The proposed New Jersey law that Muller references, for example, would bar any Presidential candidate from appearing on the General Election ballot unless they have released tax returns for the five most recent years prior to the election in question. Clearly, this is something beyond a law governing ballot access, such as the requirement that a candidate for office submit a certain number of signatures to qualify for the ballot and is more analogous to the term limits that Missouri sought to impose in Thornton. Because of this, it seems clear that a law requiring a candidate for President to release their tax returns as a price for getting on the ballot would be unconstitutional.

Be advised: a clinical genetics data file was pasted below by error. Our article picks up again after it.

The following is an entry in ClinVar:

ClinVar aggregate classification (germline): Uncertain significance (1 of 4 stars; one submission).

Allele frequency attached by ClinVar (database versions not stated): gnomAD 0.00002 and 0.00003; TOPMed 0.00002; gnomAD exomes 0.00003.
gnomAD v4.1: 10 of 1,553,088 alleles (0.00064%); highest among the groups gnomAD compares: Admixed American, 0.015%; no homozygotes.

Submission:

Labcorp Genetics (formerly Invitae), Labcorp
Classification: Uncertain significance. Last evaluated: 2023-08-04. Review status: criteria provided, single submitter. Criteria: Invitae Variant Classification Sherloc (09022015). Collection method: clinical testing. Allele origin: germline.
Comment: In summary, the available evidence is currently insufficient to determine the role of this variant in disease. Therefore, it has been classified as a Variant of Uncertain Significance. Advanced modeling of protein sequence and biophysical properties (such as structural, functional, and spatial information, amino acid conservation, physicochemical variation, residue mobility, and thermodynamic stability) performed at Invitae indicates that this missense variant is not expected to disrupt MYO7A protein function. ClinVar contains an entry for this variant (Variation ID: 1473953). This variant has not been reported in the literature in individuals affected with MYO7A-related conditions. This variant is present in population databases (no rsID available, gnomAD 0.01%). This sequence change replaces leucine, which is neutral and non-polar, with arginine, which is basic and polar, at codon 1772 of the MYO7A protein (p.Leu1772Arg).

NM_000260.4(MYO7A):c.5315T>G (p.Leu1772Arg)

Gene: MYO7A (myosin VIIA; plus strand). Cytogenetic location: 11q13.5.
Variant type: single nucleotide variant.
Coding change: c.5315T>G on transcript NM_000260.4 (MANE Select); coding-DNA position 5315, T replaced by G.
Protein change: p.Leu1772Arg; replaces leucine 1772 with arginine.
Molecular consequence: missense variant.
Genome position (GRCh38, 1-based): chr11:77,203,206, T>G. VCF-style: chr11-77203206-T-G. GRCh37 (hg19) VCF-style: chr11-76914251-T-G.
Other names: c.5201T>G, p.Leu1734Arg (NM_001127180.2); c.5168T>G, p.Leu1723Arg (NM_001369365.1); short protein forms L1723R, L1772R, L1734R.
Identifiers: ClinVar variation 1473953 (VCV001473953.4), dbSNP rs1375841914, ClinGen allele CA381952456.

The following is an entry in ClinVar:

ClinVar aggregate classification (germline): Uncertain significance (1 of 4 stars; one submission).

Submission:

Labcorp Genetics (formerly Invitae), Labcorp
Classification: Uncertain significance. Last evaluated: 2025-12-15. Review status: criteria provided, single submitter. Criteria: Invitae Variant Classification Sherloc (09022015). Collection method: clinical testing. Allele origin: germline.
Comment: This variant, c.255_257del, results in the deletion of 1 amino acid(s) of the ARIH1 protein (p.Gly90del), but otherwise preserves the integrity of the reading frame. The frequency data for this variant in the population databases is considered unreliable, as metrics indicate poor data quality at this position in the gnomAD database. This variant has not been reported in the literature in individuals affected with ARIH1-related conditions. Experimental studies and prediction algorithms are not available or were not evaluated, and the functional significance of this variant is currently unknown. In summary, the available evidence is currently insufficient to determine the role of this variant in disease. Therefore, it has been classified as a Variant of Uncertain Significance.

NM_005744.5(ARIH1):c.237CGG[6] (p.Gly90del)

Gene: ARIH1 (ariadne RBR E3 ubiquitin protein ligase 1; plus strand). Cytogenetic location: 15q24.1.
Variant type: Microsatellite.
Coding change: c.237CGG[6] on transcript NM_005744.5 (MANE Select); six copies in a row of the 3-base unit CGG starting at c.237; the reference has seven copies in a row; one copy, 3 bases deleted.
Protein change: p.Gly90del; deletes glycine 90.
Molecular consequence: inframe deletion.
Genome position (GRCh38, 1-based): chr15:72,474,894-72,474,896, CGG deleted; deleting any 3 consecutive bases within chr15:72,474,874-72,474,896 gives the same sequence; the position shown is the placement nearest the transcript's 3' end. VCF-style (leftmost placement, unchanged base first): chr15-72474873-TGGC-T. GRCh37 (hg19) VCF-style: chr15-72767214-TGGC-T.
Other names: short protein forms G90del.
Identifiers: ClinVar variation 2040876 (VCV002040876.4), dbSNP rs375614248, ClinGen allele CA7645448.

These legal arguments are unlikely to put a stop to the political forces that continue to push for Trump to release his returns, of course, and while the protests and moves at the state level are unlikely to change his mind, we could still be heading for a confrontation over this issue before the 2020 election. Somewhere, these activists are likely to succeed in some state or another. At that point, lawsuits will be filed and the matter will head to the Courts and, eventually, the Supreme Court. Unless the Supreme Court rejects the central argument of Justice Stevens’s majority opinion in Thornton, though, the legal fate of such laws seems clear. In any case, the outcome of the 2016 election would seem to indicate that, while voters believe candidates for President should release their tax returns, they don’t necessarily base their vote on whether or not that has actually happened.